Translation of deaf in Spanish:

deaf

sordo, adj.

Pronunciation /dɛf//dɛf/

adjective

  • 1

    sordo
    to be deaf in one ear (permanently) ser sordo de un oído
    • to go deaf quedarse sordo
    • he's deaf and dumb es sordomudo
    • He is profoundly deaf and uses hearing aids until he can have a cochlea implant later this year.
    • I turned the volume down some so I wouldn't go completely deaf.
    • He discovered the blast had made him quite deaf, and it was many days before his hearing was restored.
    • Severely deaf children cannot hear their own voices.
    • He was left deaf in his left ear with limited hearing in his right ear.
    • He was not taught to sign at his school for the deaf and was instead taught to adapt to the hearing world by lip reading.
    • In the meantime I continue to consider training as a teacher of the deaf, though without any actual action on my part.
    • Ashton became deaf at the age of just 18 months after suffering a bout of pneumonia.
    • Education Bradford is proposing to teach more deaf children in the district's mainstream schools.
    • If you're talking to a deaf person and a hearing person, don't just focus on the hearing person.
    • Budgie is a hearing dog for the deaf and was brought in for assembly by his owner Tracy Lewis, who lives in the town.
    • The use of sign language by both the deaf and hearing communities is noteworthy as well.
    • The father of two has lived in the country for the past 29 years after moving there to set up a charity working with the deaf.
    • Several other schools for the deaf from different districts supported the effort.
    • Thorn Park School is a day special school for deaf and partially hearing children from two to sixteen years of age.
    • He has been in India ever since, setting up his own centre for the deaf at Nambikkai, on the country's southern tip.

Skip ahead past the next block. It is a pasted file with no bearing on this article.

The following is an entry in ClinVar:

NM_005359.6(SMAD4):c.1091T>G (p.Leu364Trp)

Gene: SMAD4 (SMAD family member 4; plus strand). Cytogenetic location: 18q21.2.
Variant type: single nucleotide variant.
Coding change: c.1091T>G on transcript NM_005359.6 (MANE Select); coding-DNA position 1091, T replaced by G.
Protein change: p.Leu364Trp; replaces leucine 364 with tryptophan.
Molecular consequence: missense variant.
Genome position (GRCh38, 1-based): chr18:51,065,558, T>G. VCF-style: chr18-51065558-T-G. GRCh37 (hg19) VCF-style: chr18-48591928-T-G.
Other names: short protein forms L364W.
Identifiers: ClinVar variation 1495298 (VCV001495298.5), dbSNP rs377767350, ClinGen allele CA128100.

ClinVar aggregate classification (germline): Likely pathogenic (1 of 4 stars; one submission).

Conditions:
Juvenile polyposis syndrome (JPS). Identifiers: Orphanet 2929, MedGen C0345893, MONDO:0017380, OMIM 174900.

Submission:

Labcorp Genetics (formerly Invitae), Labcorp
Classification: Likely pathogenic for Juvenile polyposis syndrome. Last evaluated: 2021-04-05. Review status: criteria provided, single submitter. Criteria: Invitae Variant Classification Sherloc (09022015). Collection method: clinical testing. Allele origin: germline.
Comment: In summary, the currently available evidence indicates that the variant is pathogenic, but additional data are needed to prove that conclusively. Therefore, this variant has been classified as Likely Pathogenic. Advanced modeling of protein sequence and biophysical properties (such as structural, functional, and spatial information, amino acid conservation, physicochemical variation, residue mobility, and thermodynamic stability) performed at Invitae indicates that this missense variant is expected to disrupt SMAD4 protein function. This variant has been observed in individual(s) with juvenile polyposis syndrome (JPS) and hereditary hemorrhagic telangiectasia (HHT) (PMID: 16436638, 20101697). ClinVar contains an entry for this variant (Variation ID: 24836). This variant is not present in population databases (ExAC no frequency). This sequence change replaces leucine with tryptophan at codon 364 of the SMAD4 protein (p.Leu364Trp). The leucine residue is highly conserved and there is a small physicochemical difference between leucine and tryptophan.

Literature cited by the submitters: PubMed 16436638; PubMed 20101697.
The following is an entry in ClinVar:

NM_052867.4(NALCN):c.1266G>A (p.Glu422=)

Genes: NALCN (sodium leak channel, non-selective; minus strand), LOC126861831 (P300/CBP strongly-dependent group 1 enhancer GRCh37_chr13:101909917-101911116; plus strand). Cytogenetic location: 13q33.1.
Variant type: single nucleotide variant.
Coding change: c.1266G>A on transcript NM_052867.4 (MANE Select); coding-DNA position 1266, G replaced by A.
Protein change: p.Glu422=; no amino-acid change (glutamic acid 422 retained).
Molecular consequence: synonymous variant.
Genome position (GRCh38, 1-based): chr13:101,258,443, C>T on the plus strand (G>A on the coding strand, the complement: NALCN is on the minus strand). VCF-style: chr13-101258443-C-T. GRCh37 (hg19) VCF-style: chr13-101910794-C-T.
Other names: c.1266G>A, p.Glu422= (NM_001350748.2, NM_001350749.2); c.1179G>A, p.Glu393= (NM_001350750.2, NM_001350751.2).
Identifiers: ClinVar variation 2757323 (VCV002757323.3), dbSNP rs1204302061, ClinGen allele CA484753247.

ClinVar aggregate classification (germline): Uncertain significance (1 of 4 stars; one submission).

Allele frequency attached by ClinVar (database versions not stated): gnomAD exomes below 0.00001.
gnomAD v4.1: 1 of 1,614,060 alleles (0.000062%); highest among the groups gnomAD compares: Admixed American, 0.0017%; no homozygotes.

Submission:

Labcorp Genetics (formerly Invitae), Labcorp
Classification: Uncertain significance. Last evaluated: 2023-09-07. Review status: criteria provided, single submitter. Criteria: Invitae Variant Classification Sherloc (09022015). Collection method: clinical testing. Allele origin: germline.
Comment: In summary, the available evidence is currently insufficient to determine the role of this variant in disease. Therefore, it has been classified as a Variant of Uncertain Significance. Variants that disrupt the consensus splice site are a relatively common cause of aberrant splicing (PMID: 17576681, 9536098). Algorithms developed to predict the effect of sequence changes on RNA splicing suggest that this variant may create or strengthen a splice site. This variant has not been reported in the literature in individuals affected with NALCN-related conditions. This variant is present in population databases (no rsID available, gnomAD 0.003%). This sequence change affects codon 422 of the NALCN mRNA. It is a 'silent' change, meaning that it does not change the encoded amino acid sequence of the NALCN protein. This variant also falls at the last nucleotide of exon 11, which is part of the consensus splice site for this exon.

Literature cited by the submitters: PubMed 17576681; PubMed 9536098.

• Forty-four of the children have hearing problems or are deaf, and the rest are orphans.
    • The first couple he tried were both profoundly deaf, and he didn't get much reaction beyond a bewildered smile.
    • Matthew led a sponsored cycle ride to help to buy a hearing dog for a profoundly deaf teacher at the college.
    • Amazingly, an appeal judge and the Supreme Court judge ruled that he was not deaf, but merely hard of hearing.
  • 2

    (unwilling to hear)
    to be deaf to sth hacer oídos sordos a algo
    • he was deaf to her pleas/protests hizo oídos sordos a sus ruegos/protestas
    • Such was the constant buzzing around our ears that at first we were deaf to the sound of inbound propellers.
    • All these people are completely deaf to the pleas of business.
    • Will it also turn deaf to their pleas and allow the demolition of the secular order?
    • He is not for turning; he is deaf to reason.
    • Fear and horror became a routine in Kemet while Akhenaten was blind and deaf to the cries of his people.
    • I know there are none so deaf as those who do not want to hear, and that applies to the Leader of the Opposition.
    • You appear to excel at giving orders but are deaf to the needs of your employees.
    • At this stage he's practically deaf to the cursing that fills the dressing room.
    • As I said last weekend, it's easy to become deaf to the sirens in Hackney.
    • Downing Street seems determined to remain deaf to all these voices of reason.
    • Rule of mob is deaf to the voices of reason, and hence the rule of mob must be stopped at all costs.
    • But the father, deaf to his cries, slays him in his house and prepares an evil feast.
    • Or do you rationalize your way into making decisions and following paths that keep you deaf to your inner voice?
    • The ski industry is not deaf to criticism that it leaves a heavy footprint on the land.
    • While those in positions to bring about change are deaf to their silent cries, WE can respond.
    • It may be that I've been deaf to the roar of protest that has met this authoritarian and intrusive measure.
    • The soldiers would mumble rude things at us under their breath, so we learned to be deaf to them, or pretend to be.
    • While the people have never been louder, the leaders have never been more deaf.
    • Why don't they take these blind, deaf and dumb politicians of their community to task?
    • I winced in pain, so distracted by his intensity that I was deaf to the clunking of boots on the concrete floor.

plural noun

  • 1

    the deaf los sordos offensive
    • the deaf and dumb los sordomudos